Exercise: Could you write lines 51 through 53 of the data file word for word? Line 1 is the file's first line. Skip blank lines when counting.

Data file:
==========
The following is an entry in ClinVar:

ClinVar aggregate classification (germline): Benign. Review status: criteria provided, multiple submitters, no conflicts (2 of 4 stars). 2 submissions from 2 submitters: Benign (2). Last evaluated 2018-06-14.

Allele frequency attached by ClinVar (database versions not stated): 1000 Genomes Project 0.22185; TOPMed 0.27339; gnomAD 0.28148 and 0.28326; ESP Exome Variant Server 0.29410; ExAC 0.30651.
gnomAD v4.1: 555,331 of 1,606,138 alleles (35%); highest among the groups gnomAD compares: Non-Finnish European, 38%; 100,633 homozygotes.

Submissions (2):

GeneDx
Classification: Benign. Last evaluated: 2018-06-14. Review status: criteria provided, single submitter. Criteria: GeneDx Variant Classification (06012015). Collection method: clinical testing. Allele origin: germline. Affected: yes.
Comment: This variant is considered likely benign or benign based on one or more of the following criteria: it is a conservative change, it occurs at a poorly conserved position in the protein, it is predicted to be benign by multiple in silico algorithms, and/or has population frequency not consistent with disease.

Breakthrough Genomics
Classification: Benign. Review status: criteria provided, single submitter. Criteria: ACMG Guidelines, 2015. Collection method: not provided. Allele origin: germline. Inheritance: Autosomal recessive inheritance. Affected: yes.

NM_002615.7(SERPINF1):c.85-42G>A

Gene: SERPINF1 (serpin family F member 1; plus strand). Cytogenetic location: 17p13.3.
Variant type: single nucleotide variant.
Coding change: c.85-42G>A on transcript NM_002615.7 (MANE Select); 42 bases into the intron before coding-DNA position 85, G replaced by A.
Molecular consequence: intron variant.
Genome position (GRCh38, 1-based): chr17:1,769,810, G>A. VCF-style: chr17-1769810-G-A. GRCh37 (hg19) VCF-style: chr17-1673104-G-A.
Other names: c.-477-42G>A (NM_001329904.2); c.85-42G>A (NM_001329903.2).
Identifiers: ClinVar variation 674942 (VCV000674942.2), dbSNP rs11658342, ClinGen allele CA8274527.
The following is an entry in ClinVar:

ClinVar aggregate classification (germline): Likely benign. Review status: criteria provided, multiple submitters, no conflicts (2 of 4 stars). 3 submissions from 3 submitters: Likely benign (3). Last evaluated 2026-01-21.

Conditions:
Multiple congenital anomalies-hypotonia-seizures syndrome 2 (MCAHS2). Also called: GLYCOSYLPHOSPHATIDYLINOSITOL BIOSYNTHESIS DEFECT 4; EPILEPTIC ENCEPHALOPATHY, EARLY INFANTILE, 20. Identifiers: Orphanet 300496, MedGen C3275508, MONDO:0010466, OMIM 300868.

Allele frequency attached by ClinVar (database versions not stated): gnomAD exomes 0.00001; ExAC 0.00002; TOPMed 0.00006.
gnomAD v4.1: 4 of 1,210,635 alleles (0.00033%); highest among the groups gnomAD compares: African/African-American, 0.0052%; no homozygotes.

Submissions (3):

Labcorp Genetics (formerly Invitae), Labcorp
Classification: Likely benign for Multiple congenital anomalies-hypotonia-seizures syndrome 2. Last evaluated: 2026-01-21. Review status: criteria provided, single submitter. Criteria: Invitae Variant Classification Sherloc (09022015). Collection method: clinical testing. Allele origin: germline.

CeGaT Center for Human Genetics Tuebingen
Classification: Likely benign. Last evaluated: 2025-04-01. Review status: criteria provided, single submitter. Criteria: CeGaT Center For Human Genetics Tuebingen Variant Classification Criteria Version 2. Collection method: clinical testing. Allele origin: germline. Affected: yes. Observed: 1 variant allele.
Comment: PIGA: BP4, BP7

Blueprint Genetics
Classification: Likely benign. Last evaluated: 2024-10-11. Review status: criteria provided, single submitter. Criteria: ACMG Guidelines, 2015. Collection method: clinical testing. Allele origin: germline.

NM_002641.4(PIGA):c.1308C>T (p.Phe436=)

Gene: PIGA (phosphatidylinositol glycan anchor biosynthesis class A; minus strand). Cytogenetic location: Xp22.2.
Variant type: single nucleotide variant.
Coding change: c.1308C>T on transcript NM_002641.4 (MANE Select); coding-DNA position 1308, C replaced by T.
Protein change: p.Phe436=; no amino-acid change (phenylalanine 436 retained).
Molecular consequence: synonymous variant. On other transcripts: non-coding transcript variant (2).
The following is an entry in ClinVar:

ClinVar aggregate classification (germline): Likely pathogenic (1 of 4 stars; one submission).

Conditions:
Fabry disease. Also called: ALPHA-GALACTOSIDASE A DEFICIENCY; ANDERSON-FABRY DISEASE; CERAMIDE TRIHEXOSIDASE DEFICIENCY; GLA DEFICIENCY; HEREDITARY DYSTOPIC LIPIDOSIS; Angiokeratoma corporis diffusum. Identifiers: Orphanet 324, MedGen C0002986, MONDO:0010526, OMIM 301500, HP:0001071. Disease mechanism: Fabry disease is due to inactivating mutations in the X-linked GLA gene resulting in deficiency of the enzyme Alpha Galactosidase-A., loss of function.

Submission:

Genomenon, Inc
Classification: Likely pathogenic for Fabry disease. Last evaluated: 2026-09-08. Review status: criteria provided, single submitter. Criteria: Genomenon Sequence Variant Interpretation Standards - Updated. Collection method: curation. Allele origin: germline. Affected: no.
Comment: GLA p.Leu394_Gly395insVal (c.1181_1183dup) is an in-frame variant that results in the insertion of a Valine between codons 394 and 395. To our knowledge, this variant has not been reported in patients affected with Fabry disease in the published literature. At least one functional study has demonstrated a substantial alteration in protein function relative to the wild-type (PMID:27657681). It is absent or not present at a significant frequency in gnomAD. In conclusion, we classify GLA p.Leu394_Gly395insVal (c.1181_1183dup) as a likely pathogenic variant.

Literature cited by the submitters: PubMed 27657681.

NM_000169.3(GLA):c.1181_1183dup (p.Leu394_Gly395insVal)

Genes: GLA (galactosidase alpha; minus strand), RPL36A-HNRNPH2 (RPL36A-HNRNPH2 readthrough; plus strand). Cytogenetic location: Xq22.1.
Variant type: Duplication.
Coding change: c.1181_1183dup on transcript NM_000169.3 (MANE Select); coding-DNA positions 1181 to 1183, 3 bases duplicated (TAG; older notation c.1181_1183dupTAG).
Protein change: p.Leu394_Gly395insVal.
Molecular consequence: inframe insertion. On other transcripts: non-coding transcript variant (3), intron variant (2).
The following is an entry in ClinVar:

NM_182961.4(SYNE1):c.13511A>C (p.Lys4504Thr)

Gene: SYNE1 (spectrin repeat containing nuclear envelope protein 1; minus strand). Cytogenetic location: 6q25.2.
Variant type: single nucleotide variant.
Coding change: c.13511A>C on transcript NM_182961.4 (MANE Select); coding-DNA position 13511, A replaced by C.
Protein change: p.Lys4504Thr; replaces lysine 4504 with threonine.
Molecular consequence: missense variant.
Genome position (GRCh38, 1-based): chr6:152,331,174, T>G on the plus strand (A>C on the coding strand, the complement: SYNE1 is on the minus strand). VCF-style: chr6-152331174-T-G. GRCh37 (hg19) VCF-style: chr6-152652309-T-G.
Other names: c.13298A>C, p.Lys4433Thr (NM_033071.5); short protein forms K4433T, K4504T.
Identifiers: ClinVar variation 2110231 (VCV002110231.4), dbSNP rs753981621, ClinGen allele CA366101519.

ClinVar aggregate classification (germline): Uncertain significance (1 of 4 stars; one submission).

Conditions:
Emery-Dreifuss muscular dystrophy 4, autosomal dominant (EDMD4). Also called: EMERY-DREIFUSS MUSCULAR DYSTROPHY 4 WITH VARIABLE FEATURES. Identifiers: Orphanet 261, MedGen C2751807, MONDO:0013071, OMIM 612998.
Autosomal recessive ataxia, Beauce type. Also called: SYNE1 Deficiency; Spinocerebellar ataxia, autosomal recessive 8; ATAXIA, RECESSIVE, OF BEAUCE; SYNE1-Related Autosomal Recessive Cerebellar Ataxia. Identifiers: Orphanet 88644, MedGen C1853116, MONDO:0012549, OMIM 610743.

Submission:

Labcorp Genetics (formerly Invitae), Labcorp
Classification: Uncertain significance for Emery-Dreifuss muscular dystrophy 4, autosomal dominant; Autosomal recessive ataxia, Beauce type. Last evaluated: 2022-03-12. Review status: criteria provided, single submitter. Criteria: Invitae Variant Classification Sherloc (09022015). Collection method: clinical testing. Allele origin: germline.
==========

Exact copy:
Coding change: c.1181_1183dup on transcript NM_000169.3 (MANE Select); coding-DNA positions 1181 to 1183, 3 bases duplicated (TAG; older notation c.1181_1183dupTAG).
Protein change: p.Leu394_Gly395insVal.
Molecular consequence: inframe insertion. On other transcripts: non-coding transcript variant (3), intron variant (2).